No Security

The Rolling Stones

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No Security Review

by Stephen Thomas Erlewine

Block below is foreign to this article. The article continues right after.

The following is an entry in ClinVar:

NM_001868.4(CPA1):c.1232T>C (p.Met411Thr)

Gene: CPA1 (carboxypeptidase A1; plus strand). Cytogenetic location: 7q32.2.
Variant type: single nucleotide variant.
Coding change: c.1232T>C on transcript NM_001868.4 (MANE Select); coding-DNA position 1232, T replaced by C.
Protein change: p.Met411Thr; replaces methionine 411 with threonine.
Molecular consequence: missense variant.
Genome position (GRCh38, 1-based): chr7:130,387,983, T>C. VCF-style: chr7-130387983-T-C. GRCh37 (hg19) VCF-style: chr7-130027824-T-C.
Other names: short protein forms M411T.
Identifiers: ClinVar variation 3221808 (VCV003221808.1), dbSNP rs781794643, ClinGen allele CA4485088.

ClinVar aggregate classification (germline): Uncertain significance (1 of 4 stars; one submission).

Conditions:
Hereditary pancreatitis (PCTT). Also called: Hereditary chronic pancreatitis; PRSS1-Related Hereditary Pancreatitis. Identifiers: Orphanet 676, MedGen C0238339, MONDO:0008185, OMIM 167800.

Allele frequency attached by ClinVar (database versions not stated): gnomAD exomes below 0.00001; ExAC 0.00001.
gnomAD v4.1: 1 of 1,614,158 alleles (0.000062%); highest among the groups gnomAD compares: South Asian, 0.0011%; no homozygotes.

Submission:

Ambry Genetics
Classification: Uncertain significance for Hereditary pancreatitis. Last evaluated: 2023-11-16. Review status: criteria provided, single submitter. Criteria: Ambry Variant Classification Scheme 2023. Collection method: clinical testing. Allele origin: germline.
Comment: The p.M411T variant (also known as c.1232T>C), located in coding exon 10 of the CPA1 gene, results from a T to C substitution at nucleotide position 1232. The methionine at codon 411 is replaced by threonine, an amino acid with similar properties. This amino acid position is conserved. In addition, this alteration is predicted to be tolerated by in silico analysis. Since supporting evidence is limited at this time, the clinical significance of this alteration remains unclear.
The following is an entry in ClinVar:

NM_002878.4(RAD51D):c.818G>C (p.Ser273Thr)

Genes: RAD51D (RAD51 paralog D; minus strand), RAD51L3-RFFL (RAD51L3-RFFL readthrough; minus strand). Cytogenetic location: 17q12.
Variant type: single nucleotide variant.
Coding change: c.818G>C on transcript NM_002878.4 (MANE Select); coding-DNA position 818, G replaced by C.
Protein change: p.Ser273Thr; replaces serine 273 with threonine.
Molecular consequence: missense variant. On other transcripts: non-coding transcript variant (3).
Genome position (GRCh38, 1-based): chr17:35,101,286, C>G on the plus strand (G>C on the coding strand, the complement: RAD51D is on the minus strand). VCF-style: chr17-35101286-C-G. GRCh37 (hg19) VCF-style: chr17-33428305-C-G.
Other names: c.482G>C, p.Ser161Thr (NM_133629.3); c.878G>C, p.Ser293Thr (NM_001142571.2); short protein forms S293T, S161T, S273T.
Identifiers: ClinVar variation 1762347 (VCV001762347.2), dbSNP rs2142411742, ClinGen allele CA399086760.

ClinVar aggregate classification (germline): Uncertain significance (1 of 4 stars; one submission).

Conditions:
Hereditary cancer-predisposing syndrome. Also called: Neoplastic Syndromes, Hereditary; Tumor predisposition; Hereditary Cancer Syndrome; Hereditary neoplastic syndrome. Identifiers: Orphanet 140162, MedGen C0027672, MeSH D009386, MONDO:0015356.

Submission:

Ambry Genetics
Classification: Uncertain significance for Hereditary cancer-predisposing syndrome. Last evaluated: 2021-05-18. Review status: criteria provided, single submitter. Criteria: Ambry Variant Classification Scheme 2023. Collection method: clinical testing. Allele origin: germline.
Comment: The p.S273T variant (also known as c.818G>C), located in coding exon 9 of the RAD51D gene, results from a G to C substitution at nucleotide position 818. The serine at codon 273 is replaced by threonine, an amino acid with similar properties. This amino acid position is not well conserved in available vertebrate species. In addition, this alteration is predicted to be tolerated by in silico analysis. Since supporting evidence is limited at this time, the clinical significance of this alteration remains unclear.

Another record, another tour, another live album chronicling the whole shebang. The Rolling Stones have followed this basic pattern since the early '80s -- if Keith had been able to get Mick out on the road to support Dirty Work, there damn well would have been a live record in 1987 -- stepping up the production rate in the '90s, eventually winding their way to No Security, a document of the Bridges to Babylon tour of 1997-1998. Since the Stones (or at least Jagger) are sharp businessmen, they have given all three of their '90s live albums a hook, an angle for journalists and fans alike -- Flashpoint was their return to form, Stripped was culled from unplugged and club dates, and No Security contains 11 songs that have never before appeared on a live Stones album. Of course, several of these date from Voodoo Lounge and Bridges to Babylon (five, to be exact), but they also dig out such great songs as "Gimme Shelter," "Respectable," "Sister Morphine," and "Memory Motel," as well as reviving "The Last Time" and "Live With Me," which haven't been on a live record since Got Live if You Want It! and Get Yer Ya-Ya's Out!, respectively. There are also guest spots from Taj Mahal and Dave Matthews. All of these things give some measure of distinction to No Security, but they don't erase the feeling that this is more of a soundtrack to a spectacle than a musical event. Sure, the Stones are as accomplished as ever, the album is certainly enjoyable, but it just doesn't feel necessary. Which, again, doesn't make it any different than most Stones live records since Love You Live.

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